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פותח על ידי קלירמאש פתרונות בע"מ -
Multispectral approach for identifying invasive plant species based on flowering phenology characteristics
Year:
2019
Source of publication :
remote sensing (source)
Authors :
פז-כגן, טרין
;
.
Volume :
11
Co-Authors:

Silver, M., The Remote Sensing Laboratory, Jacob Blaustein Institutes for Desert Research, Ben-Gurion University of the Negev, Sede-Boker Campus8499000, Israel; Panov, N., The Remote Sensing Laboratory, Jacob Blaustein Institutes for Desert Research, Ben-Gurion University of the Negev, Sede-Boker Campus8499000, Israel; Karnieli, A., The Remote Sensing Laboratory, Jacob Blaustein Institutes for Desert Research, Ben-Gurion University of the Negev, Sede-Boker Campus8499000, Israel

Facilitators :
From page:
0
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Total pages:
1
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Abstract:

Invasive plant species (IPS) are the second biggest threat to biodiversity after habitat loss. Since the spatial extent of IPS is essential for managing the invaded ecosystem, the current study aims at identifying and mapping the aggressive IPS of Acacia salicina and Acacia saligna, to understand better the key factors influencing their distribution in the coastal plain of Israel. This goal was achieved by integrating airborne-derived hyperspectral imaging and multispectral earth observation for creating species distribution maps. Hyperspectral data, in conjunction with high spatial resolution species distribution maps, were used to train the multispectral images at the species level. We incorporated a series of statistical models to classify the IPS location and to recognize their distribution and density. We took advantage of the phenological flowering stages of Acacia trees, as obtained by the multispectral images, for the support vector machine classification procedure. The classification yielded an overall Kappa coefficient accuracy of 0.89. We studied the effect of various environmental and human factors on IPS density by using a random forest machine learning model, to understand the mechanisms underlying successful invasions, and to assess where IPS have a higher likelihood of occurring. This algorithm revealed that the high density of Acacia most closely related to elevation, temperature pattern, and distances from rivers, settlements, and roads. Our results demonstrate how the integration of remote-sensing data with different data sources can assist in determining IPS proliferation and provide detailed geographic information for conservation and management efforts to prevent their future spread. © 2019 by the authors.

Note:
Related Files :
biodiversity
Conservation
Imaging spectroscopy (IS)
Machine learning
remote sensing
spectroscopy
עוד תגיות
תוכן קשור
More details
DOI :
10.3390/rs11080930
Article number:
953
Affiliations:
Database:
סקופוס
Publication Type:
מאמר
;
.
Language:
אנגלית
Editors' remarks:
ID:
40571
Last updated date:
02/03/2022 17:27
Creation date:
14/05/2019 14:47
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Scientific Publication
Multispectral approach for identifying invasive plant species based on flowering phenology characteristics
11

Silver, M., The Remote Sensing Laboratory, Jacob Blaustein Institutes for Desert Research, Ben-Gurion University of the Negev, Sede-Boker Campus8499000, Israel; Panov, N., The Remote Sensing Laboratory, Jacob Blaustein Institutes for Desert Research, Ben-Gurion University of the Negev, Sede-Boker Campus8499000, Israel; Karnieli, A., The Remote Sensing Laboratory, Jacob Blaustein Institutes for Desert Research, Ben-Gurion University of the Negev, Sede-Boker Campus8499000, Israel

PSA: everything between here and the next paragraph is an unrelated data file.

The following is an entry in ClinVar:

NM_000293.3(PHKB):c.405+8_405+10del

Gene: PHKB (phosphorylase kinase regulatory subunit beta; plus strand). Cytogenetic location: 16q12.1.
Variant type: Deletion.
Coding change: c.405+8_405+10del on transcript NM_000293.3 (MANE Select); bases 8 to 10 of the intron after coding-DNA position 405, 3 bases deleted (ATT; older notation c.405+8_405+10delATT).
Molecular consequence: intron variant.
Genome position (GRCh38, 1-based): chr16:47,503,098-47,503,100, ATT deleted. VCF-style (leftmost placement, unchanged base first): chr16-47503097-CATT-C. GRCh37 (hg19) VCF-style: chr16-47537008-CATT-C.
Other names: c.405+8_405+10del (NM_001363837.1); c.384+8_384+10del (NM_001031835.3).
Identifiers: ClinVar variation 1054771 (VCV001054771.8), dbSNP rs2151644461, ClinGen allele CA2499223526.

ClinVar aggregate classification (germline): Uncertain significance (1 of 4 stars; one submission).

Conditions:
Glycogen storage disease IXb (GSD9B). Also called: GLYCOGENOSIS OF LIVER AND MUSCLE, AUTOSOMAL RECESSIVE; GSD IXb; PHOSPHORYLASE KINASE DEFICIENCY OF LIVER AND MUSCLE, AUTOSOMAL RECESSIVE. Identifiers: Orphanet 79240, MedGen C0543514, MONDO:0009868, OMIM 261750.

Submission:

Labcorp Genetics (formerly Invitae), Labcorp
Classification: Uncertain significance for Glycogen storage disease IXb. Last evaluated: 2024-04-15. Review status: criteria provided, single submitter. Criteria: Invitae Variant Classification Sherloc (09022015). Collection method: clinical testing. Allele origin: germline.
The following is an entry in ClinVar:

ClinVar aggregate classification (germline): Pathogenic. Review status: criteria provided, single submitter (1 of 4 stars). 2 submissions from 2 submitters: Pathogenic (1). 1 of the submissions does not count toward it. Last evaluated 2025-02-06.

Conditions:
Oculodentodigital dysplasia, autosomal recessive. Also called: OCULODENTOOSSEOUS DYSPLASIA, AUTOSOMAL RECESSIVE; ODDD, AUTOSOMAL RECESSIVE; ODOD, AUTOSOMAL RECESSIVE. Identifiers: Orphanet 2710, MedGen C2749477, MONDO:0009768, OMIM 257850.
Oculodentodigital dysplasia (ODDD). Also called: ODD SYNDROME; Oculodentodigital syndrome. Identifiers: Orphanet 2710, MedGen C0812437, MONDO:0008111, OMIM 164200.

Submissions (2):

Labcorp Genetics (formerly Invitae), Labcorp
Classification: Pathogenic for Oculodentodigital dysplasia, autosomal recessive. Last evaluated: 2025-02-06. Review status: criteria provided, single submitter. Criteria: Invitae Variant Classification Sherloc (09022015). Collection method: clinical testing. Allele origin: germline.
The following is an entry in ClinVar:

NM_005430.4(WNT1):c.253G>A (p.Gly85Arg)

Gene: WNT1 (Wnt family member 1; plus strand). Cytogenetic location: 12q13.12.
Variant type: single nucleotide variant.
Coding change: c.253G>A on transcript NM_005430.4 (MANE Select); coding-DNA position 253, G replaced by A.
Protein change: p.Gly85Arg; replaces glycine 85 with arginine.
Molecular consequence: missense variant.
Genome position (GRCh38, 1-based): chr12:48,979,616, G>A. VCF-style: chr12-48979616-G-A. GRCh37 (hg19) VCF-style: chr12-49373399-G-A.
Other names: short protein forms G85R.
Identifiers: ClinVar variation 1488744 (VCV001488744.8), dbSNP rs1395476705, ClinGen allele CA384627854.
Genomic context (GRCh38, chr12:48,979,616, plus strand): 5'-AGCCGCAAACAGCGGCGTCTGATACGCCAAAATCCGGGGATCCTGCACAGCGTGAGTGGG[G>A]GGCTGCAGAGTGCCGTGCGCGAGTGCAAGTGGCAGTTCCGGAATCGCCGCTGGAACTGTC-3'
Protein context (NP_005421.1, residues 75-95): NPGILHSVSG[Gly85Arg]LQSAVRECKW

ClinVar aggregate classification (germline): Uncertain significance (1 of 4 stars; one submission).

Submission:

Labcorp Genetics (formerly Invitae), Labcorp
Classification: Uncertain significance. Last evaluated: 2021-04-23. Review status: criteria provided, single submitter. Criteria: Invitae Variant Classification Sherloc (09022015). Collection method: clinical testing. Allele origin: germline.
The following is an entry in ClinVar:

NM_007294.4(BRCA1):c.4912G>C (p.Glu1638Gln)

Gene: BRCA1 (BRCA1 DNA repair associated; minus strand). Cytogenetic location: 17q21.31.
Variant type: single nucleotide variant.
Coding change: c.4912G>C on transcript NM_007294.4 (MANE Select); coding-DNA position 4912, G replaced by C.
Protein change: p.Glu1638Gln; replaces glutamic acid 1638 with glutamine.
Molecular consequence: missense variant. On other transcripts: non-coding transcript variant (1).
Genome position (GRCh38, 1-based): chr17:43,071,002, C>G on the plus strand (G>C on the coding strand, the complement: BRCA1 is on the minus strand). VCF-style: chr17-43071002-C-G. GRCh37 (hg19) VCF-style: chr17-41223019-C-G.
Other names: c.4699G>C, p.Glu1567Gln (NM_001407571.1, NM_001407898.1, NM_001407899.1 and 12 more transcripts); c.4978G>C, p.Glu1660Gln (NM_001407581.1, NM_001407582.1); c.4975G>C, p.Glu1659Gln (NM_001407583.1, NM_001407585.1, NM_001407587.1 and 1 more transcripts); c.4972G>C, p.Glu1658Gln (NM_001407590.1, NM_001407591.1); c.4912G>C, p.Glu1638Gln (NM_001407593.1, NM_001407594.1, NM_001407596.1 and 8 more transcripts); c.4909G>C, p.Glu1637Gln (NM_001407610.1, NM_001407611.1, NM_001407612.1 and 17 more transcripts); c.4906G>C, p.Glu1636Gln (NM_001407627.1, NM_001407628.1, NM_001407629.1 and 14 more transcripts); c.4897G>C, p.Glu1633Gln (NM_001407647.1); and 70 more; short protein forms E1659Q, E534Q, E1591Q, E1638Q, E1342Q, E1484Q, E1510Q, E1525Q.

Multispectral approach for identifying invasive plant species based on flowering phenology characteristics

Invasive plant species (IPS) are the second biggest threat to biodiversity after habitat loss. Since the spatial extent of IPS is essential for managing the invaded ecosystem, the current study aims at identifying and mapping the aggressive IPS of Acacia salicina and Acacia saligna, to understand better the key factors influencing their distribution in the coastal plain of Israel. This goal was achieved by integrating airborne-derived hyperspectral imaging and multispectral earth observation for creating species distribution maps. Hyperspectral data, in conjunction with high spatial resolution species distribution maps, were used to train the multispectral images at the species level. We incorporated a series of statistical models to classify the IPS location and to recognize their distribution and density. We took advantage of the phenological flowering stages of Acacia trees, as obtained by the multispectral images, for the support vector machine classification procedure. The classification yielded an overall Kappa coefficient accuracy of 0.89. We studied the effect of various environmental and human factors on IPS density by using a random forest machine learning model, to understand the mechanisms underlying successful invasions, and to assess where IPS have a higher likelihood of occurring. This algorithm revealed that the high density of Acacia most closely related to elevation, temperature pattern, and distances from rivers, settlements, and roads. Our results demonstrate how the integration of remote-sensing data with different data sources can assist in determining IPS proliferation and provide detailed geographic information for conservation and management efforts to prevent their future spread. © 2019 by the authors.

Scientific Publication
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